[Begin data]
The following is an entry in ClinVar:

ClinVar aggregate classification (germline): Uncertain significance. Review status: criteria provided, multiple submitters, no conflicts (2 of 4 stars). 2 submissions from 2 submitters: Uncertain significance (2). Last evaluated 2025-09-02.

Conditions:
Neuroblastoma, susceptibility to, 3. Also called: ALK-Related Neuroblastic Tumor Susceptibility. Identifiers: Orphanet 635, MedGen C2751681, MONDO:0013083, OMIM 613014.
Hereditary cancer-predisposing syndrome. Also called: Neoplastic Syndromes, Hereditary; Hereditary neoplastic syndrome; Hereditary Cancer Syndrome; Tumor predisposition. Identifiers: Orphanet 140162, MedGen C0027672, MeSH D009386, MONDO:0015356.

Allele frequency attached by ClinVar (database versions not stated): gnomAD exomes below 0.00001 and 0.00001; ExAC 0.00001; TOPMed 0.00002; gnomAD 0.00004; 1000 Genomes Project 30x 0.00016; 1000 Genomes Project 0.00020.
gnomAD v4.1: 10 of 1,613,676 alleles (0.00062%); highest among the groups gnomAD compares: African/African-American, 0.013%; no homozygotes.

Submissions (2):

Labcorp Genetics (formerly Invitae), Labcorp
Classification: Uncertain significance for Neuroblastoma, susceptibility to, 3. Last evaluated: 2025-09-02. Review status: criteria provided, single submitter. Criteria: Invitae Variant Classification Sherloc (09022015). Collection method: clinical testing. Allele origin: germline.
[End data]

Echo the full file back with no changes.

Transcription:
The following is an entry in ClinVar:

ClinVar aggregate classification (germline): Uncertain significance. Review status: criteria provided, multiple submitters, no conflicts (2 of 4 stars). 2 submissions from 2 submitters: Uncertain significance (2). Last evaluated 2025-09-02.

Conditions:
Neuroblastoma, susceptibility to, 3. Also called: ALK-Related Neuroblastic Tumor Susceptibility. Identifiers: Orphanet 635, MedGen C2751681, MONDO:0013083, OMIM 613014.
Hereditary cancer-predisposing syndrome. Also called: Neoplastic Syndromes, Hereditary; Hereditary neoplastic syndrome; Hereditary Cancer Syndrome; Tumor predisposition. Identifiers: Orphanet 140162, MedGen C0027672, MeSH D009386, MONDO:0015356.

Allele frequency attached by ClinVar (database versions not stated): gnomAD exomes below 0.00001 and 0.00001; ExAC 0.00001; TOPMed 0.00002; gnomAD 0.00004; 1000 Genomes Project 30x 0.00016; 1000 Genomes Project 0.00020.
gnomAD v4.1: 10 of 1,613,676 alleles (0.00062%); highest among the groups gnomAD compares: African/African-American, 0.013%; no homozygotes.

Submissions (2):

Labcorp Genetics (formerly Invitae), Labcorp
Classification: Uncertain significance for Neuroblastoma, susceptibility to, 3. Last evaluated: 2025-09-02. Review status: criteria provided, single submitter. Criteria: Invitae Variant Classification Sherloc (09022015). Collection method: clinical testing. Allele origin: germline.